ej-manuel-draft-2013

Oversigning and the NFL draft

One of the more controversial issues to arise in college football in the last decade or so has been some programs' use of aggressive roster management. A less polite name for the practice would be oversigning, a strategy that involves signing players in the spring in excess of the 85-scholarship limit and then pushing others out of the program to make way for the newcomers.

(For a comprehensive look at the issue, Matt Hinton did an extremely thorough evaluation of oversigning earlier this year for CBSSports.com.)

In that vein, I thought it would be worthwhile to look at some of the programs that had the most players drafted into the NFL last weekend, as well as the numbers of players that they've signed as recruits.

Below are the top 13 teams in terms of producing draft picks this year.

2013 draft picks versus recruits signed (2008-10)*

Team Picks 2010 2009 2008 Total Average
Florida St. 11 24 21 30 75 25
Alabama 9 26 27 32 85 28.3
LSU 9 29 24 26 79 26.3
Florida 8 28 16 22 66 22
Georgia 8 19 19 24 62 20.7
Rutgers 7 24 23 20 67 22.3
S. Carolina 7 23 29 22 74 24.7
Notre Dame 6 23 18 23 64 21.3
Oklahoma 6 29 23 21 73 24.3
UConn 5 20 21 22 63 21
Oregon 5 23 26 20 69 23
Texas A&M 5 24 28 24 76 25.3
N. Carolina 5 21 29 19 69 23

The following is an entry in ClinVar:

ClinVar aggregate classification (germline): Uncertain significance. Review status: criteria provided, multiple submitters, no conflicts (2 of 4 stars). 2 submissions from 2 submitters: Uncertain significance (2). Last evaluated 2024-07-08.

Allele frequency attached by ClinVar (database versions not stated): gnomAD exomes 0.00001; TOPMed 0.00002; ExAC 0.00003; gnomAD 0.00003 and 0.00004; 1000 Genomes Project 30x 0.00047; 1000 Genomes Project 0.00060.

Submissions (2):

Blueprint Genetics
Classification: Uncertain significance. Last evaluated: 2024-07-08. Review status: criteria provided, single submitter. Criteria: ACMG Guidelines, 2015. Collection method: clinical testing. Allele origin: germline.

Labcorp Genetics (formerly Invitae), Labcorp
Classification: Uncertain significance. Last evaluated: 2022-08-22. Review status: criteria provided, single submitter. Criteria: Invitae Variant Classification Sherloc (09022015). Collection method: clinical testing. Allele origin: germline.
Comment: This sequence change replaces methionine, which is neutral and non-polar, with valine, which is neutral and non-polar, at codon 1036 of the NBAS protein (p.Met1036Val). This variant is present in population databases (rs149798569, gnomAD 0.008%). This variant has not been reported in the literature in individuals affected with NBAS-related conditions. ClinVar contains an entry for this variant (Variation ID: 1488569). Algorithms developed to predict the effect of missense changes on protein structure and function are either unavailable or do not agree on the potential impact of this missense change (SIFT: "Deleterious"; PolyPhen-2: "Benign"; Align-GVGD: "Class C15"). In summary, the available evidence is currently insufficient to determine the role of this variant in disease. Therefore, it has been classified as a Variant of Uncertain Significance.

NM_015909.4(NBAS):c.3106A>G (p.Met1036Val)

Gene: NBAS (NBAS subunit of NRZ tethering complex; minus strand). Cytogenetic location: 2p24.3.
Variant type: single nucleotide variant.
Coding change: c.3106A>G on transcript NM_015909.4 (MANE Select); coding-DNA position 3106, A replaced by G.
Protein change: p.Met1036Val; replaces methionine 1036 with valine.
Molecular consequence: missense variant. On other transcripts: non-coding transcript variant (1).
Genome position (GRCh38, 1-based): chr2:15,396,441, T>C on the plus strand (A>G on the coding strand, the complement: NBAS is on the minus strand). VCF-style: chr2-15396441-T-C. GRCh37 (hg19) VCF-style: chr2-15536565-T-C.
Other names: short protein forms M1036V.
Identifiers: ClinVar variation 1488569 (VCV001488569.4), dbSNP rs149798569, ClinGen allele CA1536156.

*Recruiting data courtesy of Rivals.com

In the three columns to the right of the number of players drafted, I’ve included the numbers of players the teams signed in their recruiting classes from 2008 to 2010. Those would cover the years in which draft-eligible players would have signed with their respective programs. The two farthest columns show the total number of signees from the three years combined and the average number of signees in each class.

It’s a pretty crude measure, but let’s say the average program signs about 24 players per class (96 players in a four-year period). That would suggest six of the 13 programs were above average in the relevant years. Note that doesn't mean these teams were intentionally oversigning – variance is to be expected.

However, it’s probably no surprise that two of the programs with more of the notorious reputations for oversigning, Alabama and LSU, were among the programs that sent the most talent to the NFL this year. Both have rosters stocked with studs. Getting a few extra bites at the apple doesn't hurt, either.

Oversigning and the NFL draft

One of the more controversial issues to arise in college football in the last decade-ish has been the growth of aggressive roster management. A less polite name for the practice would be oversigning, a strategy that involves signing players in the spring in excess of the 85 scholarship limit and then pushing others out of the program to make way for the newcomers.

I thought it would be worthwhile to look at some of the programs that had the most players drafted into the NFL last weekend and the number of players that they've signed as recruits.

I started by identifying the top 10 teams in terms of producing draft picks – I included 13 teams in light of a four-way tie for 10th with five players drafted. I then compiled the sizes of those schools' recruiting classes from 2009, 2010 and 2011

 

 

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